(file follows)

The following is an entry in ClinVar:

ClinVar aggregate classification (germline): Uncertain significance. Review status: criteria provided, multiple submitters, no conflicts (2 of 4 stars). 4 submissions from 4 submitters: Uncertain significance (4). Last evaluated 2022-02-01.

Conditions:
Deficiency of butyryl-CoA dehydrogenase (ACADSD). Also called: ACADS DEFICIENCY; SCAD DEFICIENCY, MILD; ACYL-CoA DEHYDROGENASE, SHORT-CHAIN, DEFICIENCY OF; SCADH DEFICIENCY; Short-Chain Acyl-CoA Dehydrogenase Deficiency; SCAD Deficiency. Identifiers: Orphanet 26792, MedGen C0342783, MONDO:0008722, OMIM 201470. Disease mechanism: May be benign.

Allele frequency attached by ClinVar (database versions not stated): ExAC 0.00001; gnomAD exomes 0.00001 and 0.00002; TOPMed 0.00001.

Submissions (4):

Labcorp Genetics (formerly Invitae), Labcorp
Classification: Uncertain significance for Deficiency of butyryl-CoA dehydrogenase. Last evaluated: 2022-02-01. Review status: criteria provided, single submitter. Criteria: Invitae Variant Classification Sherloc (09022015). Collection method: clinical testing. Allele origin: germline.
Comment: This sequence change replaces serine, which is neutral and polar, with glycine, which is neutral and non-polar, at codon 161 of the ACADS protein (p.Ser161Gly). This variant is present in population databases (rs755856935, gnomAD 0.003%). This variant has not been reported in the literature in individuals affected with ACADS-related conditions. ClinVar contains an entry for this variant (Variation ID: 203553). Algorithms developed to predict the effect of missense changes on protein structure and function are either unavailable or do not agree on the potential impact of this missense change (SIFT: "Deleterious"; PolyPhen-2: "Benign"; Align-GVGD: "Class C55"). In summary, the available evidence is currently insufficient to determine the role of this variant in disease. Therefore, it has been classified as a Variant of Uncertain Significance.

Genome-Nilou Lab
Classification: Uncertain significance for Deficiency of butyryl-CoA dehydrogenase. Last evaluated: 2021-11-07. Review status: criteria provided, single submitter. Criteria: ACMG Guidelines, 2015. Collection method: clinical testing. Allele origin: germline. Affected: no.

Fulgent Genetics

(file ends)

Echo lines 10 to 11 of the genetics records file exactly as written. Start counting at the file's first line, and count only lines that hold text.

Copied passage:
Genome-Nilou Lab
Classification: Uncertain significance for Deficiency of butyryl-CoA dehydrogenase. Last evaluated: 2021-11-07. Review status: criteria provided, single submitter. Criteria: ACMG Guidelines, 2015. Collection method: clinical testing. Allele origin: germline. Affected: no.